Lightspeed Aviation is out with its latest headset, the Delta Zulu. It has a built-in carbon monoxide detector and can be customized to help pilots who have hearing loss. AVweb’s Paul Bertorelli took the headset for a test flight and prepared this video review.
Home Multimedia Flight Trial Lightspeed Delta Zulu Headset
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Direct Purchase headsets with Active Noise Cancelling [see back issues of Belvoir Media publications Aviation Consumer and, If memory serves, Aviation Safety magazines] are less than $500. A very good to excellent CO monitor is $120 (and can be Velcroed anywhere in or about the cabin/cockpit for chump change). Therefore the hearing assistance feature had better have Top Notch speech to noise differentiation for the street price of How Much Was That (I could not hear you over the 80-year-old ICE reciprocations and syne waves) ??
I love my new dz’s. The hearing test allowed me to build a custom profile to compensate for my HF hearing loss. ATC transmissions are much clearer.
The ANR is slightly superior to my A20’s.
Thanks for the in-depth review. I’ve been considering replacing my old Bose 10, long relegated to copilot duty. This is an interesting alternative.
I have a question about the built-in CO monitor. Is it life limited? The Honeywell standalone monitors I’ve been using have a hard limitation of (IIRC) three years after first use. They won’t even power up after expiration date.
I don’t know. I’ll ask.
10 year lifespan. It’s replaceable for a nominal fee.
Thanks, Paul. Seems reasonable.
And who is the guy sitting in the left seat (who seemed to be spending most of his time staring at something in his lap!). Who was flying the plane?
Good report, Paul. I have two questions, or maybe observations. First, like Coyle above, I am curious about the life limitation and calibration of the CO monitor, and can you select the level at which the alarms(s) is (are) set? Second, I am very happy to see the new design for the battery compartment. All of the previous Zulu series and the Sierra have a cover for the battery compartment that is a real pain. It’s hard enough to open sitting in a well lighted room at home, but fumbling with it in a dark cockpit in turbulence to swap batteries is, what I consider to be a safety hazard. It’s about time for that upgrade. One final observation: With the Delta Zulu, Lightspeed is now a direct competitor for the TSO’d Bose A-20. I feel they are making a mistake in not going through the TSO process. I know of a few pilots that like Lightspeed products, but have to use the A-20 because their work environment requires a TSO’d headset. In not doing so, I think they are missing out on a significant portion of the market.
Answered above. 10 years. And yes, the app allows you to set the alarm threshold.
CO detectors are only good for a few years at best… do you really want to pay $1000 every few years?
My David Clark’s from 30 years ago still work. I do have a set of Bose now. But the David Clark’s still could be used.
Lightspeed says you can send the headset back to them after the 10 years and they will refurbish the sensor. I know you can send any of their headsets back for refurbishment, so I don’t doubt them. I originally bought the Zulu.2 and was able to send it to them a few years ago to have it upgraded to a Zulu.3 for about 1/4 the cost of a new headset. They even replaced all of the soft wear items, so I suspect their CO refurbishment process would be similar. Or you can just live without the CO detection feature.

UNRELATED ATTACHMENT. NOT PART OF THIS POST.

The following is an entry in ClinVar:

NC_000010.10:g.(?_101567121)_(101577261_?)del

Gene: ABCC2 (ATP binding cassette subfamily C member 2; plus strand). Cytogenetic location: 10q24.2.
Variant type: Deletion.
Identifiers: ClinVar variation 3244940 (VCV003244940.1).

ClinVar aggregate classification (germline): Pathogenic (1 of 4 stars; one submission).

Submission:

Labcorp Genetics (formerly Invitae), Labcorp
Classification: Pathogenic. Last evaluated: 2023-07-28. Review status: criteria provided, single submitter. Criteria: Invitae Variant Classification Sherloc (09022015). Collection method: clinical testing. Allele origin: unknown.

Good review, Paul. I’ve used my Delta Zulus for about 20 hours of flight so far. The ANR feature is definitely better than the Zulu 3 that I also have. The engine noise is quieter and I’m sure that it’s due to the additional microphones on the outside of the headset. I really like the integrated CO detector. I have a portable electronic CO detector but I’m always moving it around to be in my view since I might not be able to hear the audible alarm with all the cockpit noise. I also have had several occasions where I forgot to turn it off and the battery died. You can’t change the internal battery on one of those things in flight. With the Delta Zulu I charge the battery after each flight and I can plug it into my panel mounted 12 volt accessory jack if necessary so I never have to change the battery on the CO detector. I think that the manual for Delta Zulu says that you can send the headset back to Lightspeed to replace the CO detector when it doesn’t work anymore rather than buying a new headset. That should be at least 10 years. Like you, I really like the battery compartment change. It’s much easier to get the battery on and off. I can charge the headset with the included USB cable so I don’t need to take the rechargeable battery off unless I want to swap the included AA battery pack on. The only reason that I can think of to do that is if I forget to charge the rechargeable pack and it dies on me in flight. I also like the cables coming out of the same end on the control module. When I pack the headset in my flight bag, there less bending and folding of the wires. Even with a Kevlar jacket around the wires, frequent bending will eventually fray them inside the insulation with the other arrangement. The Delta Zulu is a bit heavier than my Zulu 3 but it’s not that noticeable. Comfort seems about the same. I like the larger, deeper, soft ear cups on the Lightspeed headsets better than the Bose A20. I wear advanced hearing aids with the Delta Zulu and although I set the HearingEQity up with the test tones, I’ve found that setting the headset equalizer to flat response works better because my Starkey Evolv AI hearing aids constantly adjust for the sound environment. If you’ve ever tried to run sound signals through two sets of equalizers, one of which is automatically adjusting, you’ll notice that clarity isn’t as good. There is also some signal degradation present in each equalizer so the fewer the better. For those with hearing loss who don’t wear hearing aids or those who wear older hearing aids that aren’t performing like they did originally, the HearingEQity could make a difference in the clarity of intercom and radio communications. Knocking down the engine noise improves clarity for me. It would be nice to have a trade-in program that accepts Zulu 2 headsets to lower the cost of the Delta Zulu. I started out with a Zulu 2 years ago and then upgraded to a Zulu 3. The Zulu 2 still works well but you can’t trade it in on the Delta Zulu. I gave my wife the Zulu 3 when I bought the Delta Zulu since the Zulu 3 ANR works better than the Zulu 2. I also noticed that Bluetooth has been improved with the Delta Zulu. After the initial pairing with my iPad Mini 5, it automatically connects with Foreflight. With the Zulu 3, I have to go to the Settings app on my iPad and a 2-step process to establish the connection. One safety feature that would be nice is to have the cockpit voice recorder built into the headset rather than the smart phone app. Then you could play back an ATC clearance by pressing a button on the control module rather than fumbling with your smart phone or tablet or using “Say again” several times while copying a clearance. That’s one less device to deal with while flying the aircraft. Another safety feature would be audible alerts from Bluetooth connected panel devices such as an engine analyzer or MFD. There’s a host of potential safety situations that could be provided by a Garmin GI 275 such as: altitude alerts, airspeed alerts, terrain alerts, traffic alerts, abnormal electrical system or engine alerts, etc.